What Is LinkedIn For? And Can We Do Better?

Innovation, the Internet, gadgets, and more.
May 29 2014 12:36 PM

We Can Do Better Than LinkedIn

The world’s biggest recruiting site is thriving. But there’s a lot more to the working world than this.

LinkedIn
LinkedIn monetizes recruiting—and recruiting activities increase the noise and clutter in our professional networks.

Photo Illustration by Justin Sullivan/Getty

I joined LinkedIn about 10 years ago, and I’m still not sure what I’m doing there. I have yet to find a job on the site. I don’t source deals on it. Most career opportunities come from my network, and that network rarely approaches me through LinkedIn.

When I’m doing the hiring, I’ll post on LinkedIn. But I don’t expect much. The listing is a formality. It shows that the job is publicly available. HR departments, eager to stand on ceremony, think that’s necessary. So be it. But my best leads, and ultimately my hires, come from my personal network—which, again, exists largely outside of LinkedIn.

And I wonder: What, exactly, am I linked “in” to?

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As far as I can tell, I’m linked into being a cold lead for sales inquiries, recruiter spam, and “investment opportunities” that sound only slightly more legitimate than money-transfer requests from Nigerian royalty. Occasionally someone valuable will introduce herself to me via InMail, LinkedIn’s service for reaching connections of a second, third, or fourth degree. But if one of these connections approaches me, and we hit it off, we’ll move the conversation to email as quickly as possible. There we’ll conduct our business, outside of the “in” that links us.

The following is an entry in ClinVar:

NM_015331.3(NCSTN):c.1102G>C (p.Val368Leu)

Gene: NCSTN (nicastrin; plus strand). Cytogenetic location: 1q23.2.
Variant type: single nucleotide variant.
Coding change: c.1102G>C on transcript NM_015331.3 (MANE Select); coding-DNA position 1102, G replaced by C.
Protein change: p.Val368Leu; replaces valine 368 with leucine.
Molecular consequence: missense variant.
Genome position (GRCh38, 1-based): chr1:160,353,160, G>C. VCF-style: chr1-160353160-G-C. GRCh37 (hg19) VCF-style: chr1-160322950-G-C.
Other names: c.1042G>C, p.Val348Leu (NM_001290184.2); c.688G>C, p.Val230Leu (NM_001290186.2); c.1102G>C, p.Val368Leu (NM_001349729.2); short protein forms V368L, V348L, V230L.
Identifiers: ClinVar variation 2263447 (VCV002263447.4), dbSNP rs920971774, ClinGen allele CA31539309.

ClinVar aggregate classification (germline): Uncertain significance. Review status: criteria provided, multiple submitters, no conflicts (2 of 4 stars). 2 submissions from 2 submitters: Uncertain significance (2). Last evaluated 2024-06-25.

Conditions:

That’s the problem: LinkedIn floats among all the distinct-but-important social clusters and use cases in our working lives. It’s grabbed a piece of all of them—but it owns none of them in full. Be it recruiting, organizing, networking, mapping, sharing, engaging, or keeping in touch—with people close, distant, trivial, or important—LinkedIn does everything partially, and nothing specially. LinkedIn is the first step in many professional sequences, but the last step in none.

First, there’s the set of close contacts, personal and professional. These people are my friends on Facebook, or else they’re in the contacts lists on my phone and email service. I know how and when to reach them, as they do me. I’m probably connected to them on LinkedIn, but I’ll never use that connection through LinkedIn; it’s redundant and inefficient. (I’d guess that I’ve done more business via Facebook private message than I have through LinkedIn.)